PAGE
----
SlideShare verwendet Cookies, um die Funktionalität und Leistungsfähigkeit der Webseite zu verbessern und Ihnen relevante Werbung bereitzustellen. Wenn Sie diese Webseite weiter besuchen, erklären Sie sich mit der Verwendung von Cookies auf dieser Seite einverstanden. Lesen Sie bitte unsere Nutzervereinbarung und die Datenschutzrichtlinie.
SlideShare verwendet Cookies, um die Funktionalität und Leistungsfähigkeit der Webseite zu verbessern und Ihnen relevante Werbung bereitzustellen. Wenn Sie diese Webseite weiter besuchen, erklären Sie sich mit der Verwendung von Cookies auf dieser Seite einverstanden. Lesen Sie bitte unsere unsere Datenschutzrichtlinie und die Nutzervereinbarung.
Lecture 5: Immune response and inflammation
The term immunity refers to the resistance exhibited by the host towards infection caused
by micro organisms and their products(toxins) as well as any abnormal cells that might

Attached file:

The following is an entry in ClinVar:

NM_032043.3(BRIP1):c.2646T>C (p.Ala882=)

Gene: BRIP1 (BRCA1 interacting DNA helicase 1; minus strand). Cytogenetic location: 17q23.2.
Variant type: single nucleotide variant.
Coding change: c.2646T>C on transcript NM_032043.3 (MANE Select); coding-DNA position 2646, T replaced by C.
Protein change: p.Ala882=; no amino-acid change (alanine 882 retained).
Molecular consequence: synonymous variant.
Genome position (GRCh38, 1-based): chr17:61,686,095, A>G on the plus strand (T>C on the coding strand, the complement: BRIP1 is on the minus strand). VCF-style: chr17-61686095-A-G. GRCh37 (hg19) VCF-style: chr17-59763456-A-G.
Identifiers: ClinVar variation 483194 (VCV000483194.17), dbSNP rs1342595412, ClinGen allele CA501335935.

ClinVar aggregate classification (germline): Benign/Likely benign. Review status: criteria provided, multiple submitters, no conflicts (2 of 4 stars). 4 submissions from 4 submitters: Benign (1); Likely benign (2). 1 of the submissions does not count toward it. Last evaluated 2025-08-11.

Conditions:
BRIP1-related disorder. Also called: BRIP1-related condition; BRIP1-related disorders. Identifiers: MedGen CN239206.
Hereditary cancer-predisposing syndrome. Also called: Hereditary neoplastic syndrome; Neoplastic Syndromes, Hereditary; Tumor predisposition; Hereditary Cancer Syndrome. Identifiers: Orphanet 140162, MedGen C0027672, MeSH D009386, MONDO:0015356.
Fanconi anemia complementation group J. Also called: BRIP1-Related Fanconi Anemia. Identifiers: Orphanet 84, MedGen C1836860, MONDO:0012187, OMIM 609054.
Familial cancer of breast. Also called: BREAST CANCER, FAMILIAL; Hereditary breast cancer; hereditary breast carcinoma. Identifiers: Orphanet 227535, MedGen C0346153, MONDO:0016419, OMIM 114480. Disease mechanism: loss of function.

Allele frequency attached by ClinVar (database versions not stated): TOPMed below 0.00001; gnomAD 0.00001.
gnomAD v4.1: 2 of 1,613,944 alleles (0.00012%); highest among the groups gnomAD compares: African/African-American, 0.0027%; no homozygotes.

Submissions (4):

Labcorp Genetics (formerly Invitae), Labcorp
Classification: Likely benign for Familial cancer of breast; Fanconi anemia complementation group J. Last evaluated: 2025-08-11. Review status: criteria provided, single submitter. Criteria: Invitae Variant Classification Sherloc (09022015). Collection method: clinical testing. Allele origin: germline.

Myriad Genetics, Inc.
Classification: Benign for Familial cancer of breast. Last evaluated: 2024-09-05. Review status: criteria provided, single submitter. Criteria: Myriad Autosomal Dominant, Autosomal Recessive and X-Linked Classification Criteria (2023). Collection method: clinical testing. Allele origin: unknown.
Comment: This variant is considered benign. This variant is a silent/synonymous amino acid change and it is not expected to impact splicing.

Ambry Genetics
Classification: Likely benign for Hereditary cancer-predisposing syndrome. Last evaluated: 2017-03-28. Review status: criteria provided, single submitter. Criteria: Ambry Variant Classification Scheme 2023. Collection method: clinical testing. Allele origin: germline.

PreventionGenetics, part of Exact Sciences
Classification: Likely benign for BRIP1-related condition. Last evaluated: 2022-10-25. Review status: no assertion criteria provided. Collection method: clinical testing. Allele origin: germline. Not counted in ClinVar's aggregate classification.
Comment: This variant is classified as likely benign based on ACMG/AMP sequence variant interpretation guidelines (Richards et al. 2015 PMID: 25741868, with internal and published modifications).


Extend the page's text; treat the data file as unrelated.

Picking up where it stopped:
arise within the body itself.
This is based on the property of self and non self recognition. That means immunity is
carried out by the process of recognition and getting rid of non self or materials that enter
Immune response is the reaction of the body against any foreign antigen.
line of Defense
The first line of defense against invading microorganisms involves the physical barriers
presented by the skin on the body surfaces and the mucous membranes that protect
openings into the body.
These mucous membranes are covered by secretions such as stick mucus that can trap
Digestive enzymes such as lysozymes are often found within mucous membrane
secretions and provide a chemical barrier to infections.
line of Defense
Organisms that are able to penetrate this first line of defense must now face :
circulating Phagocytic white blood cells,
antimicrobial substances and
natural killer cells ,
• all of which attack invading organisms in a nonspecific manner.
• In addition, the entry of these foreign organisms into the body will trigger a significant
inflammatory response and possibly fever, both of which are also protective.
line of Defense
In addition to the above nonspecific defense mechanisms, specialized cells called
lymphocytes and antimicrobial proteins called antibodies can attack foreign organisms in
a highly specific manner.
Summary: Immune System Defense against Infection
1. Physical and Chemical Barriers (Innate Immunity)
2. Nonspecific Resistance (Innate Immunity)
3. Specific Resistance (Acquired Immunity)
Key tasks of the immune system